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Lipscomb alumni are leading the way in their professions across the country and around the world.
Rhonda Minton | Office of Advancement |
When it comes to advocating leadership opportunities for women in athletics, Lipscomb University alumna Diane Cummings Turnham (‘80) is definitely a champion. As one who claims she “stumbled into college athletics,” Turnham serves as senior associate athletics director and senior women’s administrator at Middle Tennessee State University, and she is enjoying a nearly 40-year career that few can rival.
Turnham’s latest accolade involves her selection as chairwoman for the NCAA Division I Women’s Basketball Committee for the 2019-20 season.
“When I sit back and think about it all, it’s just incredible to me,” she said during a recent interview at MTSU’s Kennon Hall of Fame. “I started out with plans to be an elementary school teacher, because I love kids.
“But God had a completely different plan for me, a plan far better than I could have ever imagined,” said Turnham, who earned a Bachelor of Science degree in elementary education from Lipscomb. “He led me to women’s basketball and college athletics, and as my career has advanced, I’ve always been willing to raise my hand and take on more.”
That “taking advantage of every opportunity” outlook led the former Lady Bison basketball player from her Lipscomb playing days and student teaching at Lipscomb elementary school, to enrolling in a master’s degree program at Austin Peay State University. At APSU, Turnham was hired as an assistant basketball coach.
After APSU, Turnham headed to MTSU in 1982 to work for women’s basketball head coach Larry Joe Inman. Inman was her high school coach at Mount Juliet, and Turnham credits him with teaching her everything she knows about basketball. As she was accepting the position as MTSU’s first full-time assistant women’s basketball coach, Turnham was sitting with MTSU’s athletics director Larry Earle, who revealed an additional element to the role.
“Coach Earle said, ‘Did I mention we were going to let you coach volleyball, too?’” she said. “I’d never played volleyball in my life, and I didn’t know much about it other than I thought it had six players and used a white ball.”
Since that day in Earle’s office, Turnham is approaching four decades in MTSU athletics. She built the volleyball program from the ground up, becoming the third winningest coach in the program’s history. She helped lead the Lady Raiders basketball squad to eight Ohio Valley Conference championships and six NCAA tournament appearances.
After stepping down from coaching, Turnham moved into administration, serving as assistant athletic director and compliance director. Turnham was elected into the Blue Raiders Hall of Fame in 2012. In 2014, she was promoted to her current position, where she also serves as the deputy Title IX coordinator for athletics.
Her involvement in committee work for the NCAA began about 15 years ago. When Wright Waters, former commissioner of the Sun Belt Conference, mentioned an open opportunity on the NCAA Division 1 Women’s Soccer Committee, Turnham again raised her hand. She served on the soccer committee from 2004 to 2008, leading as chairwoman for the 2008 season. From 2009 to 2012, Turnham served on the NCAA Division I Women’s Volleyball Committee, serving as its chairwoman for 2010 to 2012.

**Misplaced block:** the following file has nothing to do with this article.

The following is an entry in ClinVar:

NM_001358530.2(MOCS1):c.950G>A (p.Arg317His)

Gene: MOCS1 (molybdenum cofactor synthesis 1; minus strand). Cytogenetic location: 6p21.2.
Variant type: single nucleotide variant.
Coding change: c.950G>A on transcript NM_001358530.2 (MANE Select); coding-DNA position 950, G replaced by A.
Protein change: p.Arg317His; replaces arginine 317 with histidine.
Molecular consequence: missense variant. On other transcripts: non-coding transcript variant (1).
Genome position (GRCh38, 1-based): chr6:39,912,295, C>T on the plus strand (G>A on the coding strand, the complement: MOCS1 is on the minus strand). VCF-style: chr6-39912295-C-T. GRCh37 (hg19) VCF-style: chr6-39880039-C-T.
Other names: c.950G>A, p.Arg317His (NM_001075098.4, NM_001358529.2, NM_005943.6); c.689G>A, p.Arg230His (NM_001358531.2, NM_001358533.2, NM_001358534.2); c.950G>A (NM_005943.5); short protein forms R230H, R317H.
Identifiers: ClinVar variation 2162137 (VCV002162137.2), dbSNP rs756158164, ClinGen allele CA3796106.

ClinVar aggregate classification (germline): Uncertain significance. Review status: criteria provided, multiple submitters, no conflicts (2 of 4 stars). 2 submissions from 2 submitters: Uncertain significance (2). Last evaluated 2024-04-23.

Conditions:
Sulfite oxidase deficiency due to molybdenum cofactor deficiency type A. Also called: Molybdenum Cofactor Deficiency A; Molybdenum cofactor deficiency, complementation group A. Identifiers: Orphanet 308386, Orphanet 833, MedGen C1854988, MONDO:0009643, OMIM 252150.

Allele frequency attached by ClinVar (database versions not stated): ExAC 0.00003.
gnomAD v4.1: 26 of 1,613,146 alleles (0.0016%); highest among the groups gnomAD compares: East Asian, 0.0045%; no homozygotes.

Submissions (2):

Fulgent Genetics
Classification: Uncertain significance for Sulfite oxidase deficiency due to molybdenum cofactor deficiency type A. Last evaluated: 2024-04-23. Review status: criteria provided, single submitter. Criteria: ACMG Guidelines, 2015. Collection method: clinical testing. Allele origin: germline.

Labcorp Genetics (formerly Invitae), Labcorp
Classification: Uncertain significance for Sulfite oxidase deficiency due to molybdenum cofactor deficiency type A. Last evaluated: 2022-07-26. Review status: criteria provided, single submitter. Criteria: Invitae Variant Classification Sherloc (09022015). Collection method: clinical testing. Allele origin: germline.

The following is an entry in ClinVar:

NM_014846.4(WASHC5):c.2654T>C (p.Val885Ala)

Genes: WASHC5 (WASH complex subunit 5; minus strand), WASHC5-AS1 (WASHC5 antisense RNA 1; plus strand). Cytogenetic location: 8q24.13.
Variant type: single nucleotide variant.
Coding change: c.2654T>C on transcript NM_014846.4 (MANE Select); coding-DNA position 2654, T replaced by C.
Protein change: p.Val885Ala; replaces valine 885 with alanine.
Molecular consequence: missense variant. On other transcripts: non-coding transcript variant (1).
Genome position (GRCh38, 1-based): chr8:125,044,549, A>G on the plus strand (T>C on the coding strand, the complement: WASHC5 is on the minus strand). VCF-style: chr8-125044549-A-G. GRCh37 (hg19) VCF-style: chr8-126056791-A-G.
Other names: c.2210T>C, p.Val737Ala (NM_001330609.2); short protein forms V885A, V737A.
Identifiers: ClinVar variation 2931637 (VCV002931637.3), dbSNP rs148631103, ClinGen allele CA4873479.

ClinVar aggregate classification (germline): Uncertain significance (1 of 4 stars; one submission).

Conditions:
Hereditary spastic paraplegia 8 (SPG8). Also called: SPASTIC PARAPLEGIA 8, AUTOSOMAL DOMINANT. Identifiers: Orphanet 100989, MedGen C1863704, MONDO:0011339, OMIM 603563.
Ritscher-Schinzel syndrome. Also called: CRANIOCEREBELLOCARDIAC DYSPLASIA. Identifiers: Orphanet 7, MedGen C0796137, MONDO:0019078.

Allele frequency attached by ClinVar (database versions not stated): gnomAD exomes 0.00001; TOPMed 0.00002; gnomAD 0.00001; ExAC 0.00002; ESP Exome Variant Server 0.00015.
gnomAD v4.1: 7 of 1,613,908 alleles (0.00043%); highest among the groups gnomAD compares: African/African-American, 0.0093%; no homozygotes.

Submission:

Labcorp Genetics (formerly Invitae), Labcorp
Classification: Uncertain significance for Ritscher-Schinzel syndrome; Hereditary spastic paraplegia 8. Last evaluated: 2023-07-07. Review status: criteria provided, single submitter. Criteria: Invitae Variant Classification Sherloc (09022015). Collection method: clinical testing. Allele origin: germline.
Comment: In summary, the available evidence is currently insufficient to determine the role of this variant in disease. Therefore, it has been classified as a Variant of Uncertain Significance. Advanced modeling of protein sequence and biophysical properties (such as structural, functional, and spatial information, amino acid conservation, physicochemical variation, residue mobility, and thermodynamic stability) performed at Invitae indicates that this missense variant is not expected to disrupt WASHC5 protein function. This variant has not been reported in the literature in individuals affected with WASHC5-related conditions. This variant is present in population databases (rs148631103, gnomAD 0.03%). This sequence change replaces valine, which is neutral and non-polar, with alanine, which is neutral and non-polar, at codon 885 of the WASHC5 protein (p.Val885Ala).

This year is her fifth and last year to serve on the women’s basketball committee. Turnham said her role as chair is to run the meetings and “keep all of us on the committee moving in the right direction.” The committee work is a “labor of love” that requires a lot of work and time. When basketball season starts, Turnham said she’ll see around 300 games a year.
“My family basically ignores me from Thursday through Monday nights during the season,” she said with a laugh. “But I want to see every team that could be considered for the tournament. Each of the committee members invests the hours to get it right.”
Turnham admits that being behind the scenes of the NCAA tournament is an incredible experience. However, her true joy comes from helping develop, encourage and promote young women into leadership positions in athletics. During a recent presentation to young professionals, Turnham said she stressed the importance of looking for opportunities to get involved, volunteering for projects and taking initiative to create a fulfilling career.
“You have to get out there, build your skills, network and put effort into developing relationships to help get you where you want to go,” she said.
“The passage of Title IX gave women equal opportunity in athletics, and there’s a great need in keeping great women in college athletics leadership roles,” she said. “I’m proud of where women’s basketball is today and where we can take women’s athletics as a whole. We’re doing a lot of the right things through the program build future leaders, and that’s important to the future of the women’s game.”